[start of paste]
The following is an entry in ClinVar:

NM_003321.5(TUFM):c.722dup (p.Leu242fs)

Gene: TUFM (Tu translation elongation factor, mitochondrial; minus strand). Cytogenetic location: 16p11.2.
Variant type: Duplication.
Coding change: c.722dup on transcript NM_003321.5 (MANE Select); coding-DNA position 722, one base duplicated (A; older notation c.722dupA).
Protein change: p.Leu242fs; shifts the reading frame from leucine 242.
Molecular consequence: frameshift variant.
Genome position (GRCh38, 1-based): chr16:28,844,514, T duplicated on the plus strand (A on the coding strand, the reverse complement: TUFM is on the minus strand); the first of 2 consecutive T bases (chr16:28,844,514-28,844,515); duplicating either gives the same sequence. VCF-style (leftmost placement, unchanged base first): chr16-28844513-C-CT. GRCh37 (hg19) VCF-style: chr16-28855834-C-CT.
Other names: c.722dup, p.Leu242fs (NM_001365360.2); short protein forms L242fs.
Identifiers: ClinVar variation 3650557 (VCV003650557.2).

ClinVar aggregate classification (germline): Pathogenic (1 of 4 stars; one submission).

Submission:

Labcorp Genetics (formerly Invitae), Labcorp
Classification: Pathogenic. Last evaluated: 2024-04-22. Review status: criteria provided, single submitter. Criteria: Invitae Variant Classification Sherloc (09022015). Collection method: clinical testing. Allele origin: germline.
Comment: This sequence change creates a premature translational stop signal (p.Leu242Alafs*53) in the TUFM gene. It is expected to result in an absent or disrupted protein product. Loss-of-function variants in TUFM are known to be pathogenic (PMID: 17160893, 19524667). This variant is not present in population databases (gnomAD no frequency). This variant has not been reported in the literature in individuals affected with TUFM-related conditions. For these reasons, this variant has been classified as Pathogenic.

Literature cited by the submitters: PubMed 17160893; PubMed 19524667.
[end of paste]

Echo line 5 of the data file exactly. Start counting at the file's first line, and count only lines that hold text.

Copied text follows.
Coding change: c.722dup on transcript NM_003321.5 (MANE Select); coding-DNA position 722, one base duplicated (A; older notation c.722dupA).